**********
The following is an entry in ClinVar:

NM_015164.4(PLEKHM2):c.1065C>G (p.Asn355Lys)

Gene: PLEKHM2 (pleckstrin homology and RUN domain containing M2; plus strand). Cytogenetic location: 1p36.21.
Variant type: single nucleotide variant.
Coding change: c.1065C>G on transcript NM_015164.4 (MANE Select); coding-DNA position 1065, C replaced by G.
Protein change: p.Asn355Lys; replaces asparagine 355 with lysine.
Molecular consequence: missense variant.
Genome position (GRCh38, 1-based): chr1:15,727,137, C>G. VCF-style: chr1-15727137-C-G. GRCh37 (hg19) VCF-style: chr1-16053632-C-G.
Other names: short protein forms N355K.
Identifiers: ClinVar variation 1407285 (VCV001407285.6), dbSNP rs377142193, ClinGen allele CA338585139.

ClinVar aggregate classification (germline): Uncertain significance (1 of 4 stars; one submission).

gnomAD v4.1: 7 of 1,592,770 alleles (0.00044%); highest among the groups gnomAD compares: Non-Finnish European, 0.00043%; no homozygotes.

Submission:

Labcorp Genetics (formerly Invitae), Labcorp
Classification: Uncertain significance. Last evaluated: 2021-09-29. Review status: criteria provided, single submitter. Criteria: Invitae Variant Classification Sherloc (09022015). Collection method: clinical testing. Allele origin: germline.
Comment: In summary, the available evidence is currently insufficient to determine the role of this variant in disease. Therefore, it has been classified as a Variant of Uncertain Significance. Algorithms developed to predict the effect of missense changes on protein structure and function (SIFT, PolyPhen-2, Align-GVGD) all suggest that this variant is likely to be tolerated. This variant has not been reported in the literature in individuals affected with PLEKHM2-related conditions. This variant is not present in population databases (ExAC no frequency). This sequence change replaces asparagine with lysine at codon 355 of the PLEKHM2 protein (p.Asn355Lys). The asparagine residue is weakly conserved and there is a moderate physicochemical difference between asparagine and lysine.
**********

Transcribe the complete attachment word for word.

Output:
The following is an entry in ClinVar:

NM_015164.4(PLEKHM2):c.1065C>G (p.Asn355Lys)

Gene: PLEKHM2 (pleckstrin homology and RUN domain containing M2; plus strand). Cytogenetic location: 1p36.21.
Variant type: single nucleotide variant.
Coding change: c.1065C>G on transcript NM_015164.4 (MANE Select); coding-DNA position 1065, C replaced by G.
Protein change: p.Asn355Lys; replaces asparagine 355 with lysine.
Molecular consequence: missense variant.
Genome position (GRCh38, 1-based): chr1:15,727,137, C>G. VCF-style: chr1-15727137-C-G. GRCh37 (hg19) VCF-style: chr1-16053632-C-G.
Other names: short protein forms N355K.
Identifiers: ClinVar variation 1407285 (VCV001407285.6), dbSNP rs377142193, ClinGen allele CA338585139.

ClinVar aggregate classification (germline): Uncertain significance (1 of 4 stars; one submission).

gnomAD v4.1: 7 of 1,592,770 alleles (0.00044%); highest among the groups gnomAD compares: Non-Finnish European, 0.00043%; no homozygotes.

Submission:

Labcorp Genetics (formerly Invitae), Labcorp
Classification: Uncertain significance. Last evaluated: 2021-09-29. Review status: criteria provided, single submitter. Criteria: Invitae Variant Classification Sherloc (09022015). Collection method: clinical testing. Allele origin: germline.
Comment: In summary, the available evidence is currently insufficient to determine the role of this variant in disease. Therefore, it has been classified as a Variant of Uncertain Significance. Algorithms developed to predict the effect of missense changes on protein structure and function (SIFT, PolyPhen-2, Align-GVGD) all suggest that this variant is likely to be tolerated. This variant has not been reported in the literature in individuals affected with PLEKHM2-related conditions. This variant is not present in population databases (ExAC no frequency). This sequence change replaces asparagine with lysine at codon 355 of the PLEKHM2 protein (p.Asn355Lys). The asparagine residue is weakly conserved and there is a moderate physicochemical difference between asparagine and lysine.